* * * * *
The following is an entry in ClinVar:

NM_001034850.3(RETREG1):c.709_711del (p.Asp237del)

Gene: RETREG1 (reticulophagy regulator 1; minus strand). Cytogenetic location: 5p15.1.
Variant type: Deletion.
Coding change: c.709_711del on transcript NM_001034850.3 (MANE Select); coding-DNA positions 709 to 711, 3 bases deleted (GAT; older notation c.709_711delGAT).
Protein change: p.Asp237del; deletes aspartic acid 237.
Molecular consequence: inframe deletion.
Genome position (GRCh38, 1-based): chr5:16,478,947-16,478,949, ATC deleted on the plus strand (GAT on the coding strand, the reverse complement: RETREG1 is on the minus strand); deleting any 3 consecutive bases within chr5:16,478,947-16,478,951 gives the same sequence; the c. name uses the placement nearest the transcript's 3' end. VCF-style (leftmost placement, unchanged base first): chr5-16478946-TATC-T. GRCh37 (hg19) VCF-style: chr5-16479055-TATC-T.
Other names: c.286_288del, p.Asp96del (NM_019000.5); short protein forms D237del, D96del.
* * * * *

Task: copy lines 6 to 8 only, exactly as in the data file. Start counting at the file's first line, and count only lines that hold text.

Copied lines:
Protein change: p.Asp237del; deletes aspartic acid 237.
Molecular consequence: inframe deletion.
Genome position (GRCh38, 1-based): chr5:16,478,947-16,478,949, ATC deleted on the plus strand (GAT on the coding strand, the reverse complement: RETREG1 is on the minus strand); deleting any 3 consecutive bases within chr5:16,478,947-16,478,951 gives the same sequence; the c. name uses the placement nearest the transcript's 3' end. VCF-style (leftmost placement, unchanged base first): chr5-16478946-TATC-T. GRCh37 (hg19) VCF-style: chr5-16479055-TATC-T.